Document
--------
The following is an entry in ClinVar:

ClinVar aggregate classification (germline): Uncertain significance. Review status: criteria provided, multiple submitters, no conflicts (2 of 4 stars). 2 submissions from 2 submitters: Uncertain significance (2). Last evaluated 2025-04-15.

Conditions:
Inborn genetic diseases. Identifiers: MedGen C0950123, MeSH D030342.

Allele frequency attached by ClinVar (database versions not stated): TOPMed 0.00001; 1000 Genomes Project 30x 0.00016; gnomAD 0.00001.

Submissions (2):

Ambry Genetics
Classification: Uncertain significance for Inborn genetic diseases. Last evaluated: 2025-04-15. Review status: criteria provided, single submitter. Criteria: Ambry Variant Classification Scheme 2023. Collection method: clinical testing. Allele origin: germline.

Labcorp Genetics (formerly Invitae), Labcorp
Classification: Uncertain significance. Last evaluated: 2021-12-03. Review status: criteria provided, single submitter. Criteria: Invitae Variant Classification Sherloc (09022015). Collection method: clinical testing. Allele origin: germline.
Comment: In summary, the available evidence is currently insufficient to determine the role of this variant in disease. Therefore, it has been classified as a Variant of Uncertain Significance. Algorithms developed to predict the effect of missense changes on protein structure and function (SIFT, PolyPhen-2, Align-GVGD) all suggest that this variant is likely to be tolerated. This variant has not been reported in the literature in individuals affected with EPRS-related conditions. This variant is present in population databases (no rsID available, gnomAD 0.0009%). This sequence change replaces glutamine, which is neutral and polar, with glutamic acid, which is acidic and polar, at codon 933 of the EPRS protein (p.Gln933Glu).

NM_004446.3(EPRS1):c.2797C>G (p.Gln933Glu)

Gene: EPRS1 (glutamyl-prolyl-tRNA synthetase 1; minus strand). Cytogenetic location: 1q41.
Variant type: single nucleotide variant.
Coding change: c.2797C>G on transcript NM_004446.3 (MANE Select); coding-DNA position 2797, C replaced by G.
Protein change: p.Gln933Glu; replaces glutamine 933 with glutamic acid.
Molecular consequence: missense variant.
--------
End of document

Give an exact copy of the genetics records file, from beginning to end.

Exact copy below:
The following is an entry in ClinVar:

ClinVar aggregate classification (germline): Uncertain significance. Review status: criteria provided, multiple submitters, no conflicts (2 of 4 stars). 2 submissions from 2 submitters: Uncertain significance (2). Last evaluated 2025-04-15.

Conditions:
Inborn genetic diseases. Identifiers: MedGen C0950123, MeSH D030342.

Allele frequency attached by ClinVar (database versions not stated): TOPMed 0.00001; 1000 Genomes Project 30x 0.00016; gnomAD 0.00001.

Submissions (2):

Ambry Genetics
Classification: Uncertain significance for Inborn genetic diseases. Last evaluated: 2025-04-15. Review status: criteria provided, single submitter. Criteria: Ambry Variant Classification Scheme 2023. Collection method: clinical testing. Allele origin: germline.

Labcorp Genetics (formerly Invitae), Labcorp
Classification: Uncertain significance. Last evaluated: 2021-12-03. Review status: criteria provided, single submitter. Criteria: Invitae Variant Classification Sherloc (09022015). Collection method: clinical testing. Allele origin: germline.
Comment: In summary, the available evidence is currently insufficient to determine the role of this variant in disease. Therefore, it has been classified as a Variant of Uncertain Significance. Algorithms developed to predict the effect of missense changes on protein structure and function (SIFT, PolyPhen-2, Align-GVGD) all suggest that this variant is likely to be tolerated. This variant has not been reported in the literature in individuals affected with EPRS-related conditions. This variant is present in population databases (no rsID available, gnomAD 0.0009%). This sequence change replaces glutamine, which is neutral and polar, with glutamic acid, which is acidic and polar, at codon 933 of the EPRS protein (p.Gln933Glu).

NM_004446.3(EPRS1):c.2797C>G (p.Gln933Glu)

Gene: EPRS1 (glutamyl-prolyl-tRNA synthetase 1; minus strand). Cytogenetic location: 1q41.
Variant type: single nucleotide variant.
Coding change: c.2797C>G on transcript NM_004446.3 (MANE Select); coding-DNA position 2797, C replaced by G.
Protein change: p.Gln933Glu; replaces glutamine 933 with glutamic acid.
Molecular consequence: missense variant.